1. Check the partitions information of the target disk.

sudo fdisk -l
# OR
sudo parted -l

2. Partition a new disk

sudo parted /dev/sdc --script mklabel gpt mkpart xfspart xfs 0% 100%
sudo mkfs.xfs /dev/sdc1
sudo partprobe /dev/sdc1

Replace sdc with the correct option for the disk. Use the partprobe utility to make sure the kernel is aware of the new partition and filesystem. Failure to use partprobe can cause the blkid or lslbk commands to not return the UUID for the new filesystem immediately.

We can also use the following commands to make an ext4 partition.

sudo parted /dev/sdc --script mklabel msdos mkpart primary ext4 0% 100%
sudo mkfs.ext4 /dev/sdc1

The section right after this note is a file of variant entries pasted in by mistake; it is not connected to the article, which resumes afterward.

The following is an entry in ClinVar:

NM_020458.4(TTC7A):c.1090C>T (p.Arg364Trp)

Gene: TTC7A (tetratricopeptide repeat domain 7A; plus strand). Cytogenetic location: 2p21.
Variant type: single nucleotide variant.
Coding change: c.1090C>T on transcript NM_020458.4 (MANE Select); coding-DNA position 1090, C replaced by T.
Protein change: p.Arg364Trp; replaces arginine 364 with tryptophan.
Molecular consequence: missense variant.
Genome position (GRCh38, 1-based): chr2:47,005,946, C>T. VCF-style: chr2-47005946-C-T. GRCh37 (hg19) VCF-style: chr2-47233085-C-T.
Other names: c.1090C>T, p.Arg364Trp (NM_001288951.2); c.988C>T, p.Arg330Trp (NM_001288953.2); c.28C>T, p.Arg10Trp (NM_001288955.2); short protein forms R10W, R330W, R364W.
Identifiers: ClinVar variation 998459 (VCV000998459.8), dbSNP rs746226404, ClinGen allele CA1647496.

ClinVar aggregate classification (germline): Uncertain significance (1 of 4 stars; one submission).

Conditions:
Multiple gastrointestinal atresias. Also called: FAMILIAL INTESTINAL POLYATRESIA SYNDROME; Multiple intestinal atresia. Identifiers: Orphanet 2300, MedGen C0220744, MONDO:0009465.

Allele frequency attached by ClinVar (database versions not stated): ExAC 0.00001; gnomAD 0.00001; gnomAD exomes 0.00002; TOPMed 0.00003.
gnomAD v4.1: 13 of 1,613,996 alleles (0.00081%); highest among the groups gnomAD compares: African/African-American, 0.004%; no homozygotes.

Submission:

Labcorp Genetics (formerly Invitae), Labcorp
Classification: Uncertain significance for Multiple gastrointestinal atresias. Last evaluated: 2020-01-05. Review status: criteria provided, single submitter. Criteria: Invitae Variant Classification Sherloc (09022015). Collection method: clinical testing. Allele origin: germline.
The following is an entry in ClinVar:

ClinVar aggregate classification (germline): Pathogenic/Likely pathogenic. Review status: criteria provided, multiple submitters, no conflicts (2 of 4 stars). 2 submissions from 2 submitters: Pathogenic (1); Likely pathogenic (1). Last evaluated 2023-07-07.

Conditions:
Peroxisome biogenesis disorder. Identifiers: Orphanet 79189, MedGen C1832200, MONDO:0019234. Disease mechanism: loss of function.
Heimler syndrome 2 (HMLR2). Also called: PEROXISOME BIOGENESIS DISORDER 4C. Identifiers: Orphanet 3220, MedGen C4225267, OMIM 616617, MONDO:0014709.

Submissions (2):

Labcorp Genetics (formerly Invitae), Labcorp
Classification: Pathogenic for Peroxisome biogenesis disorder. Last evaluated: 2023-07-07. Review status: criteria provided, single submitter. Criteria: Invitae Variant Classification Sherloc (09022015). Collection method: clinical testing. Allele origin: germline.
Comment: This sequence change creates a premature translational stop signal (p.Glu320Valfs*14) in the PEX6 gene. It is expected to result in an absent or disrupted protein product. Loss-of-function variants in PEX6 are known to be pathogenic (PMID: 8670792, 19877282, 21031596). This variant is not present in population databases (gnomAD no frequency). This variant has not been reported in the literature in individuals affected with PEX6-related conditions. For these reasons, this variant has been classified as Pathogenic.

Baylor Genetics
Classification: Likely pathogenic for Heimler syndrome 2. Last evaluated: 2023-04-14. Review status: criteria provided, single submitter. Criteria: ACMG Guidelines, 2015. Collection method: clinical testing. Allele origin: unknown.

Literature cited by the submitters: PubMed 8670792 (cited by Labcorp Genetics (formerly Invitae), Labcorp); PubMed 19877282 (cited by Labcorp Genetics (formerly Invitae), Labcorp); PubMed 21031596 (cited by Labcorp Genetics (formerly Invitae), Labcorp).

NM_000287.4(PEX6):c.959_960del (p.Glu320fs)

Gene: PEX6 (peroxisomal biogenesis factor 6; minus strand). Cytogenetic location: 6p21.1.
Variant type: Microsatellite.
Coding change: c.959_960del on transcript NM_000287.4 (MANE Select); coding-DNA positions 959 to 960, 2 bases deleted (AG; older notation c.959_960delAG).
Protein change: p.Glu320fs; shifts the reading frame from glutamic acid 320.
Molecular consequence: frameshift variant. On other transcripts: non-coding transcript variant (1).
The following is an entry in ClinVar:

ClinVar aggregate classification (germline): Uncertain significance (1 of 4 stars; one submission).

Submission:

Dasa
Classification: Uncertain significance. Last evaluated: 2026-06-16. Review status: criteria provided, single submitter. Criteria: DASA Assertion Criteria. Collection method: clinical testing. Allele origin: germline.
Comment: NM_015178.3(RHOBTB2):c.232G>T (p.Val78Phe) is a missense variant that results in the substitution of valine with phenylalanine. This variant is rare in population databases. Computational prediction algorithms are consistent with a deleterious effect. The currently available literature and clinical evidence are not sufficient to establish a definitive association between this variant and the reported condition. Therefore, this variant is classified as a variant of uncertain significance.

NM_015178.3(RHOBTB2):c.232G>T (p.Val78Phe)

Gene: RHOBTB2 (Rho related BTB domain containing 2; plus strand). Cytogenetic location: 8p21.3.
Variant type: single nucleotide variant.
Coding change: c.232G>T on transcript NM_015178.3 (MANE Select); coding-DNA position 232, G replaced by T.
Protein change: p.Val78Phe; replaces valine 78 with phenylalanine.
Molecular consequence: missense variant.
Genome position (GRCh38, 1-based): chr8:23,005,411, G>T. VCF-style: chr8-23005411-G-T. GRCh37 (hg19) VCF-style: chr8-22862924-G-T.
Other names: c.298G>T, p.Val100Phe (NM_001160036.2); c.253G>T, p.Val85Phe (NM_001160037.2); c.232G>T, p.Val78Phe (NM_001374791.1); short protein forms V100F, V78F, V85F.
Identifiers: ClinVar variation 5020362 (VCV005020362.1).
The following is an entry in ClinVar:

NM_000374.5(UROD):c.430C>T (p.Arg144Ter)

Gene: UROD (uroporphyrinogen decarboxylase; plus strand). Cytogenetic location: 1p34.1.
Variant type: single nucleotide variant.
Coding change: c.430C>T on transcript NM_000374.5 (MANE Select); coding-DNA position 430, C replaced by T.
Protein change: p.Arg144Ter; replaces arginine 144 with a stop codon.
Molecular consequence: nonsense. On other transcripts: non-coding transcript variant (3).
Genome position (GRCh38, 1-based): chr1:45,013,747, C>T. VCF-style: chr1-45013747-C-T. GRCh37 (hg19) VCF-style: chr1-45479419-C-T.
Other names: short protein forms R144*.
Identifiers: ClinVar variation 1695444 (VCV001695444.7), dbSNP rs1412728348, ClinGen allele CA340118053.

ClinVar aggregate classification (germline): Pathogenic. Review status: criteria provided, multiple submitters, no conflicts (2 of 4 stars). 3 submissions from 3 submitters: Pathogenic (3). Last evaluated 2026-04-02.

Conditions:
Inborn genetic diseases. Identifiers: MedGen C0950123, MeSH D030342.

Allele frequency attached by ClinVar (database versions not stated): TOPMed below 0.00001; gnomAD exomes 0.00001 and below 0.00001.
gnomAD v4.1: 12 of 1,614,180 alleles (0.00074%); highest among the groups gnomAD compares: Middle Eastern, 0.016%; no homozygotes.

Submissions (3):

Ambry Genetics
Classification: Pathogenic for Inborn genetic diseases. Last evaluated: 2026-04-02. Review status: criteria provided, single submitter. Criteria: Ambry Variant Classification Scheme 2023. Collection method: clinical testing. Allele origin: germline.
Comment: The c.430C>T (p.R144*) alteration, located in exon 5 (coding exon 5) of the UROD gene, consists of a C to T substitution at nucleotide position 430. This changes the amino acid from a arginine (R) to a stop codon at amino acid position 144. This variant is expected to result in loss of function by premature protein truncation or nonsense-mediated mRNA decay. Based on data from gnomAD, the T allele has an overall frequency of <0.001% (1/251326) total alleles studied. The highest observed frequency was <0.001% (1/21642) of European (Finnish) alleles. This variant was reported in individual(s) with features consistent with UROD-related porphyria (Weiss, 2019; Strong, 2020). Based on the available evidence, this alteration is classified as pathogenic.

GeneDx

sudo partprobe /dev/sdc1

To see more discussions about xfs vs ext here: How to Choose Your Red Hat Enterprise Linux File System

3. Mount the disk

sudo mkdir /data
sudo mount /dev/sdc1 /data

4. To remount the disk automatically

To ensure that the drive is remounted automatically after a reboot, it must be added to the /etc/fstab file. It is also highly recommended that the UUID (Universally Unique Identifier) is used in /etc/fstab to refer to the drive rather than just the device name (such as /dev/sdc1). If the OS detects a disk error during boot, using the UUID avoids the incorrect disk being mounted to a given location. Remaining data disks would then be assigned those same device IDs. To find the UUID of the new drive, use the blkid utility:

sudo blkid

Next, edit the /etc/fstab file and add the following line.

UUID=xxxxxxxx  /data  xfs/ext4  defaults,nofail  1  2


Azure Documentation - Virtual Machines / Linux / Disks

标签: CloudOps